Important Marketing Laws for Financial Firms in a Nutshell

By Amanda Marie on 6/18/17 10:15 AM

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There are several marketing related laws that financial services firms must obey. Some of the laws are specific to the industry, but others are broader and apply to all advertising and marketing. The regulations can seem daunting at first, but once you dive in there and clear away some of the jargon, they are somewhat easy to understand and follow.

It’s important to note here that Reputation X is not providing legal advice, nor are we lawyers (although we do work with them). The list and descriptions of laws and regulations within is not a comprehensive list. To ensure that you are using the proper channels and meeting the standards, check with the Small Business Association, perform adequate research, and seek legal advice if necessary.

General Advertising Laws

When engaging in advertising, all organizations and individuals are obligated to comply with certain rules as set in place by regulatory bodies. These rules are not industry specific, so following them is mandatory for any kind of advertising. These laws are in place to protect consumers, and it can’t be stated enough that all businesses engaged in advertising are subject to them.

The laws described herein are regulated by the Federal Trade Commision, whose mission it is to prevent business practices that are deceptive or unfair. Their mission statement also includes a clause about regulation without interference or undue burden on legitimate business activity. When reviewing an advertisement, the Federal Trade Commision assumes the viewpoint of the reasonable consumer, or someone who is considered typical who is also viewing the advertisement. The commission reviews the ad within its full context, such as the words and pictures, when determining what the ad portrays and transmits.

Truth-in-Advertising

The Federal Trade Commission Act states that advertising must be truthful and non-deceptive. The commission regards it as their duty to protect consumers from fraudulence that would occur given a situation where an advertisement is deceptive.

Advertisers must also be able to present evidence that supports claims made in their advertisements and marketing materials. When possible, the commission looks for claims that are backed by scientific research and data. If none can be found, the advertisement in question can be considered fraudulent.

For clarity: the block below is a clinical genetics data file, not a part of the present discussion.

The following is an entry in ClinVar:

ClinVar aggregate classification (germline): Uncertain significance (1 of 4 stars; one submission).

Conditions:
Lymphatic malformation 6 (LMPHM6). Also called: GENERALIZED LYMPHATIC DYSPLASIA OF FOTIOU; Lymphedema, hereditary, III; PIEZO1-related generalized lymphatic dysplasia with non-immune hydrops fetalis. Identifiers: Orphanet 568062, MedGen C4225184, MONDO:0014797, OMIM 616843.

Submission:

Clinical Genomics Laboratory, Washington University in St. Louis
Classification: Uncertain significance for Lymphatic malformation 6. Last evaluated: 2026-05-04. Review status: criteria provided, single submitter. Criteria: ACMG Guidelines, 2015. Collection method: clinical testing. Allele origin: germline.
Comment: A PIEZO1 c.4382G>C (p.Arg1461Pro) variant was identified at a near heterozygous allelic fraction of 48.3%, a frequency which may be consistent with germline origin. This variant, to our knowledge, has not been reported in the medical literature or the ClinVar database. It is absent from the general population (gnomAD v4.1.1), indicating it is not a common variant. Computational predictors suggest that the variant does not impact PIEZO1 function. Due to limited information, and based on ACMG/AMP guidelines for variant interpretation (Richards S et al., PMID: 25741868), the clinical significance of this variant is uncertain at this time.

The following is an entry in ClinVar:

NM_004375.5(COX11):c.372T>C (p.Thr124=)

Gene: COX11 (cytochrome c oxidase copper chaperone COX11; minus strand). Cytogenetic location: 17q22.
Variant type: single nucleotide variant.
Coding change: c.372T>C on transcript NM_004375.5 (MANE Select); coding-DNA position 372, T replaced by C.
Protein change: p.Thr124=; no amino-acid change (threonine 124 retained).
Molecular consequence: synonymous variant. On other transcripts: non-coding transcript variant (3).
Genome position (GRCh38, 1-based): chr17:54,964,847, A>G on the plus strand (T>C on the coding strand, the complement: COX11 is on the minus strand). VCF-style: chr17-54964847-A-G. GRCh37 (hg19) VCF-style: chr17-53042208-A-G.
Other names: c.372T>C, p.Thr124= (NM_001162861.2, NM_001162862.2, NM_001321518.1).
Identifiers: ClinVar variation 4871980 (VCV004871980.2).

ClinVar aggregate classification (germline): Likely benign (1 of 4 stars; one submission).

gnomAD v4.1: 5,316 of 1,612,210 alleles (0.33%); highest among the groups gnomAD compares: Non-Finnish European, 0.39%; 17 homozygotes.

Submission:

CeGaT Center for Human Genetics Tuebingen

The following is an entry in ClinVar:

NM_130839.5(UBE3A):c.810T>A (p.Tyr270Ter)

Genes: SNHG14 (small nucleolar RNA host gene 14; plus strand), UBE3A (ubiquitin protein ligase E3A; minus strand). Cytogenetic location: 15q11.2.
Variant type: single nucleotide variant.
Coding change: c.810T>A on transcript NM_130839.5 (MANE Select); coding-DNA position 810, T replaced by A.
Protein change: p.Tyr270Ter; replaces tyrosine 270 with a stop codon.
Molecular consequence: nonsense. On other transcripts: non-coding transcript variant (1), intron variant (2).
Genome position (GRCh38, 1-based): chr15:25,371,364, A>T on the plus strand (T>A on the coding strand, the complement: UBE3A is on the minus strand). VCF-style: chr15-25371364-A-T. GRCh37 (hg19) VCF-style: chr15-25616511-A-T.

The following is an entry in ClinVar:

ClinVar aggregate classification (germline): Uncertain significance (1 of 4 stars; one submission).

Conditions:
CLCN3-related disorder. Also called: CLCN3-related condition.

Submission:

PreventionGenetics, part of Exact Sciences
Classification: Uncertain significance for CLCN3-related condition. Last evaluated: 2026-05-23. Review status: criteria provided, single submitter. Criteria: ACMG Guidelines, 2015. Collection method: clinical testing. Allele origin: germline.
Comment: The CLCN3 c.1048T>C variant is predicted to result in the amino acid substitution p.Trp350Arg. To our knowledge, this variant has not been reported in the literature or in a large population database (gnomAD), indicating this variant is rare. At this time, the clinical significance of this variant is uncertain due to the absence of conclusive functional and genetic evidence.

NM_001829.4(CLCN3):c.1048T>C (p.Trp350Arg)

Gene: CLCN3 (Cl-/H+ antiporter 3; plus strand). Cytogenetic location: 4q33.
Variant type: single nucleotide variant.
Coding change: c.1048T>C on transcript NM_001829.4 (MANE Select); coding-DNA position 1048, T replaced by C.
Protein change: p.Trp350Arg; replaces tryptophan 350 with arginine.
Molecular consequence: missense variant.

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Lastly, and perhaps oddly, advertisements must be fair. The fairness of an advertisement is gauged by a few criteria determined by the FTC. If the advertisement causes, or is likely to cause, substantial consumer injury which is unavoidable, the advertisement can be considered unfair. If the unfairness of an advertisement outweighs the benefit to a consumer, as well, this is another potential legal problem.

What is FINRA?

The Financial Industry Regulatory Authority (FINRA) serves a role that you’ve probably guessed by the name. They are a not-for-profit, non-governmental self-regulatory organization. That’s a lot to chew at once, so it’s enough to understand that they effectively regulate brokerages and exchange markets without government approval or assistance.

One of the primary statutes specific to the financial services sector is the FINRA Rule 2210. The rule is designed to help regulate communications from broker dealers to the public, like advertising. The rule is a rubric of fairness, balance, and truthfulness involving advertising and communication between financial services firms and the public.

The FINRA organization reviews advertisements from broker dealers and measures them for compliance with the FINRA Rule 2210 and all of the clauses therein. The FINRA organization also checks for advertising compliance with other regulatory bodies such as the Stock Exchange Commision (SEC), the Municipal Securities Rulemaking Board (MSRB), and the Securities Investor Protection Corporation (SIPC).

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